We are now enjoying dinner at our lodge, with our minds set in our descent that starts tomorrow. Our first stop will be Dingboche to enjoy again astonishing views of the N. Face of Ama Dablam.

More updates to come in a couple of days from the thicker air villages of the Khumbu.

RMI Guide Elías de Andrés

The view from Everest Base Camp.  Photo: RMI Collection The summit of Mt. Everest as seen from Kala Patar.  Photo: RMI Collection

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Everest Base Camp Trek: Team Calls in from Gorak Shep

Posted by: Elias de Andres Martos | November 10, 2013
Categories: *Expedition Dispatches *Everest BC Trek
Elevation: 16,950'

Hello, this is the Everest Base Camp Trek. We are calling from Gorak Shep where we just arrived after a few days since our last post.  We are in great shape.  We have enjoyed very nice weather and steady pace coming up here where we will stay for the next two to three days. Trying to take some pictures and getting ready for the descent. So far all is good and we are enjoying our time up here. That’s all for now.

RMI Guide Elías de Andrés-Martos

RMI Guide Elías de Andrés-Martos calls in from Gorak Shep.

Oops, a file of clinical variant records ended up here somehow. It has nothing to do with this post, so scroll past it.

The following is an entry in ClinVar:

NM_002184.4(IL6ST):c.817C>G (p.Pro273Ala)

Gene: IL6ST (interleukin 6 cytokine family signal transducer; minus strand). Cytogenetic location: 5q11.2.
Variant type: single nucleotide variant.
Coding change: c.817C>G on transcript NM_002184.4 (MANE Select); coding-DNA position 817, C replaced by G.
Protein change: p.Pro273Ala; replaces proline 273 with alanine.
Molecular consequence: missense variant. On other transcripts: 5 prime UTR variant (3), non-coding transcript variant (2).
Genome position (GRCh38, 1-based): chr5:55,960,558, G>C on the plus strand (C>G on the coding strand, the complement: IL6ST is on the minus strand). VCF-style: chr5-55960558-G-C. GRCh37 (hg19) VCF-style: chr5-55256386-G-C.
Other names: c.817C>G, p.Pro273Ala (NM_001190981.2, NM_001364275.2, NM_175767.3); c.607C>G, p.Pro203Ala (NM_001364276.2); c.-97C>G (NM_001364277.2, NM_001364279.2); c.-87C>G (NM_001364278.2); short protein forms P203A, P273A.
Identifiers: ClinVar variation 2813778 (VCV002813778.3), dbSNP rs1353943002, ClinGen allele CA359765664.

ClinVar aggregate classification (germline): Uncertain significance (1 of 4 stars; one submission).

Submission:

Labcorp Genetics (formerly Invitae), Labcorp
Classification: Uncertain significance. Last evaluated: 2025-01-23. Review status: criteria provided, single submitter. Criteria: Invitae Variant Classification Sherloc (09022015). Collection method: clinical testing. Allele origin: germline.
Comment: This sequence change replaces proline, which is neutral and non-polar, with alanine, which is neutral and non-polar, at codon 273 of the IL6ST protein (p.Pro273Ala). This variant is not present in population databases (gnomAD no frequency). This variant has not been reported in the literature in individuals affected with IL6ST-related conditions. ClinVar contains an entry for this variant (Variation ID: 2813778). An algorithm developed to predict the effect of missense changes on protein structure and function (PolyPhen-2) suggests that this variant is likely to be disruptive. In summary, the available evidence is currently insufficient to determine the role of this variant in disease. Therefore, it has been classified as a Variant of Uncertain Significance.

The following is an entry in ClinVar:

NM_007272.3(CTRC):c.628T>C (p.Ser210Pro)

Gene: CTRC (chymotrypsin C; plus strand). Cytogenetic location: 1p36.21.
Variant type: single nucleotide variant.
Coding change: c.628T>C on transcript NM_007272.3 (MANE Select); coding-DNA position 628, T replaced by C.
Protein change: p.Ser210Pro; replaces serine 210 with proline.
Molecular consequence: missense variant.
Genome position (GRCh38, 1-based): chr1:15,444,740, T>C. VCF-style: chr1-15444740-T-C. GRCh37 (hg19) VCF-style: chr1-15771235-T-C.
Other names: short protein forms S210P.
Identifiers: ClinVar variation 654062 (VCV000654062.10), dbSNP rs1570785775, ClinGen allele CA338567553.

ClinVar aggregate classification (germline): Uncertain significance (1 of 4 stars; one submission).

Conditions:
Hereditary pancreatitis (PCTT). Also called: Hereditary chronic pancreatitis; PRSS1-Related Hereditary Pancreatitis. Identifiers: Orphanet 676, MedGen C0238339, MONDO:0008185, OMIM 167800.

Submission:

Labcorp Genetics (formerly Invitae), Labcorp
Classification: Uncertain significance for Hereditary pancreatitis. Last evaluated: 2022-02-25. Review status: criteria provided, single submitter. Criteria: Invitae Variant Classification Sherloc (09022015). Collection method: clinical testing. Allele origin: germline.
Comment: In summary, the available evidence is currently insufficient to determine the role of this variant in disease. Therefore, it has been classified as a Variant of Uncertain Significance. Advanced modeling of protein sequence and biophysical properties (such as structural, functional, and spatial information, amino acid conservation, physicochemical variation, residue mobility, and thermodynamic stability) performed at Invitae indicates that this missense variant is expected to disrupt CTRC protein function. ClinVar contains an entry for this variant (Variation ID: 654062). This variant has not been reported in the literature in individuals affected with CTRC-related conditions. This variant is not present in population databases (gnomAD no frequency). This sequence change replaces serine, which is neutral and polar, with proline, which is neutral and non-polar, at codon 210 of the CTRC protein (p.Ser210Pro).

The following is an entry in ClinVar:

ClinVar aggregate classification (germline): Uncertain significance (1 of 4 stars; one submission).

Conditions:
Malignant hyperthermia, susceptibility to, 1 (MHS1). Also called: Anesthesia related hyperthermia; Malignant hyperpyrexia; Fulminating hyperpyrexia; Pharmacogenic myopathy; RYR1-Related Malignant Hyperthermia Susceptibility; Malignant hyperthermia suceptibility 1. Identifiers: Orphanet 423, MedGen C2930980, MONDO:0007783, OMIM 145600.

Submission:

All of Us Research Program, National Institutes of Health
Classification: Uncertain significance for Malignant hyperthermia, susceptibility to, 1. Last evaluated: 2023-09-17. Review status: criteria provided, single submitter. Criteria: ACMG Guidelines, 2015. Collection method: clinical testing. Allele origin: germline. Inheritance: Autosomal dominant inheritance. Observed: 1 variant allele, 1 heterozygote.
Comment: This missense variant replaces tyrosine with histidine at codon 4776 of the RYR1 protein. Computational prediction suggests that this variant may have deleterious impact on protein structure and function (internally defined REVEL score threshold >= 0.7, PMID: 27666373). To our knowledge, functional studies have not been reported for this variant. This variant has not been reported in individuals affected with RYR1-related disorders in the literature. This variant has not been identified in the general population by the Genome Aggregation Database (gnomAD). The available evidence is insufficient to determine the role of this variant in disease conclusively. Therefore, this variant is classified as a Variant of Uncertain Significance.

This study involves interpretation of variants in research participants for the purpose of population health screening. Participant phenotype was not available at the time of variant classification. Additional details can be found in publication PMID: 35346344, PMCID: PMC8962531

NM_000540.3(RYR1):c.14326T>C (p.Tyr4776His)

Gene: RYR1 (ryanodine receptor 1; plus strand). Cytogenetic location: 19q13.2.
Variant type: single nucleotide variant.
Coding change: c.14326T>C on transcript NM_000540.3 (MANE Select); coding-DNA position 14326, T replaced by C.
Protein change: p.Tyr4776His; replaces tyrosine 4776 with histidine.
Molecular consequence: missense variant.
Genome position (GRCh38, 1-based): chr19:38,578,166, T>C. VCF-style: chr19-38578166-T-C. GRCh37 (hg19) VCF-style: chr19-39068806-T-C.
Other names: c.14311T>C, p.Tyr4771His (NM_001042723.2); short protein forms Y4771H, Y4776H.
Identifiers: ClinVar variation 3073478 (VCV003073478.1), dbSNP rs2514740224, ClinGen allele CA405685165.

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Your posts are great and appreciated. This is one trek I want to do,..and will do.  Please keep the posts coming! Have fun and be safe!

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Posted by: Deblan on 11/10/2013 at 7:57 pm

Everest Base Camp Trek: The Team Enjoys Astonishing Views Hiking to Pheriche

Posted by: Elias de Andres Martos | November 06, 2013
Categories: *Expedition Dispatches *Everest BC Trek
Elevation: 13,950'

Hello from the “Himalayan Hotel” at Pheriche!

Another incredible day in the Himalayas, dear friends… And we can certainly say now we are going to spend the first night at high altitude, having hiked above the 4,000m benchmark.

After a rather cold night in Pangboche, we were greeted by another cloudless sky, whose sun made us ditch our layers just a few minutes after the start. Headed towards Pheriche Pass, we enjoyed astonishing views of Kantega, Tamserku (two of the most radical 6,000m peaks in the Khumbu,) and of course Ama Dablam. Like on the previous days, the mystique of the landscape is only disturbed by the heavy downhill traffic that we encounter from time to time.

While we await our dinner and as I write this post, we’re also getting ready to set up for another session of nocturnal time lapse pictures before the evasive crescent moon we have vanishes.

The plan tomorrow is to rest here, to continue to acclimate taking a short hike, to visit the Himalayan Rescue Hospital next door, and, of course, stay well nourished with the momos and tea that (among other things) make us look forward to every meal.

On a side note, we celebrated on the trails a rendezvous with fellow guide Lakpa Gelu and RMI office staff Bridget Schletty.

Regards to everyone,

RMI Guide Elías de Andres Martos

A break going up Pheriche pass with Kantega and Tamserku in the background. Photo: Elias de Andres Martos Arrival at Himalayan Hotel in Pheriche. Photo: Elias de Andres Martos

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Like - more photos.

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Posted by: Mary on 11/7/2013 at 7:22 am